RWANDA – “Our Real Africa
June 24-27 – Kigali/Volcanoes National Park
The Gorillas

         After three hours ascending a 65-degree jungle mass, machete-ing out our path, we saw them—the biggest family of Silverback gorillas, with four full-grown males and who-knows-how-many females and little ones.  Za, Apol, and I stood in awe; Mikka, Jenn, and Caroll collapsed in exhaustion. The gorillas grazed, ignoring us.

         “Get back!”  Growled a man with a riffle, pushing Apol and me into a wall of brush.  Four hundred pounds of silver and black hurled towards our guide, who quietly stood waiting.  With a grunt, the protective, dominate male batted our guide to the side, turned around, and huffed off.  Dominance established, the leader allowed us to observe his family.

TANZANIA – “The Orphans Refuge
June 28-30 – Dar Es Salaam
The Orphans

         At midmorning we left the Kilimanjaro Hotel Empiksi to visit a local orphanage, bearing gifts.  Congregated in their rough wooden floored, wooden tabled, and smoothed wooden benched lunchroom, we distributed pens, pencils, notebooks, and several choices of clothing to the older children. To the little ones we passed out crayons, colored pencils, markers, and drawing paper. In addition, each child chose an individual gift, plus we supplied the school with several volleyballs, basketballs, footballs, Frisbees, energy bars, and anything we didn’t want to haul back to the states.  After that, we headed for the playground!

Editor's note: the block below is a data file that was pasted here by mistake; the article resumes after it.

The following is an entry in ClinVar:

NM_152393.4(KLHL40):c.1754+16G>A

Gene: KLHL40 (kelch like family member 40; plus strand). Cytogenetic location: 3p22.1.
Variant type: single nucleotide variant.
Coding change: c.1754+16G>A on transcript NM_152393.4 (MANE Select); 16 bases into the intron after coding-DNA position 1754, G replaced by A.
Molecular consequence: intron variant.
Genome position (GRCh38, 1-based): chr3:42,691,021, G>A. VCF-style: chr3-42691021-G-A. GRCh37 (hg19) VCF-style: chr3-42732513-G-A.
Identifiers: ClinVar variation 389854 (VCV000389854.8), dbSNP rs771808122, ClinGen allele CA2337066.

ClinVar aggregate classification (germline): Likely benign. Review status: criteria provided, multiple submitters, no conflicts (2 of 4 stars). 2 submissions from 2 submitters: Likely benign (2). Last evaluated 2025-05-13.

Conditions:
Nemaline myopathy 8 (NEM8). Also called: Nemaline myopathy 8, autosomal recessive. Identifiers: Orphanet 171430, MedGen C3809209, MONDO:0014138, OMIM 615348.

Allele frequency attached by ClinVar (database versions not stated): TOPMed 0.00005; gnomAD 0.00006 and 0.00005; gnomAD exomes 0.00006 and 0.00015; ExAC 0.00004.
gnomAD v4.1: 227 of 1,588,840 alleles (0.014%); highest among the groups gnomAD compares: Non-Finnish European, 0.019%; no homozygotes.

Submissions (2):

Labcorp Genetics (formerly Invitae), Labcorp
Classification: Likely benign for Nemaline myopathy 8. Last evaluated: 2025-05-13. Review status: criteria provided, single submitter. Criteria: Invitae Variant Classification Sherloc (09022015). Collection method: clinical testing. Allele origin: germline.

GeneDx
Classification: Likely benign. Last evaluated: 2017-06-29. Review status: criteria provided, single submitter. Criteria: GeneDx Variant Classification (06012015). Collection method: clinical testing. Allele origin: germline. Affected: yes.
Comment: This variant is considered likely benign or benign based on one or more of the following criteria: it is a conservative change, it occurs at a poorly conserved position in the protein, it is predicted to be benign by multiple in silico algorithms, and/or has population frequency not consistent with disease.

My brother, an accomplished martial artist, proceeded to teach several adoring youths some basic moves.  My older sister, Mikka, and her friend, Jenn, both volleyball coaches, set up a game of volleyball.  Apol and I sang and danced with the remaining local orphan children.  It was a very heartwarming, satisfactory day.